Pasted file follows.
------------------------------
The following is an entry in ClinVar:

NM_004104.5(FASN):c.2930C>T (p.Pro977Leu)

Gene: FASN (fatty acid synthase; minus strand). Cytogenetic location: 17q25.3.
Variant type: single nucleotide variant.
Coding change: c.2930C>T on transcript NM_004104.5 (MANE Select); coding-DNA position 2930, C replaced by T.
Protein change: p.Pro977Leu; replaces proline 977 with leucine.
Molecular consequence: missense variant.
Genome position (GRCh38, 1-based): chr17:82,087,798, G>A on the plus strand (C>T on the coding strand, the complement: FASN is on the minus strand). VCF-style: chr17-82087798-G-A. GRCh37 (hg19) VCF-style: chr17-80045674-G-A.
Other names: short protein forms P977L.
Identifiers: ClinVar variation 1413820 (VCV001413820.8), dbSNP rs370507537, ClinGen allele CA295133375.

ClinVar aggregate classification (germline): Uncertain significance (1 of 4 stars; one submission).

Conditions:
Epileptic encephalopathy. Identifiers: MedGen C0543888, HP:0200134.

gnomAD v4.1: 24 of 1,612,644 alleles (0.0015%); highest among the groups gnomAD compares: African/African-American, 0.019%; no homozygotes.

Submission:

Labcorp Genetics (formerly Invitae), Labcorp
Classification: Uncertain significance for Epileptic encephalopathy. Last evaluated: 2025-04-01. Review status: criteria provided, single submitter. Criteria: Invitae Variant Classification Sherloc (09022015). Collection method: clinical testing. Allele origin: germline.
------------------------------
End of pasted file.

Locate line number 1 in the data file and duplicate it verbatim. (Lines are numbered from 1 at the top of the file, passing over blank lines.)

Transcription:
The following is an entry in ClinVar: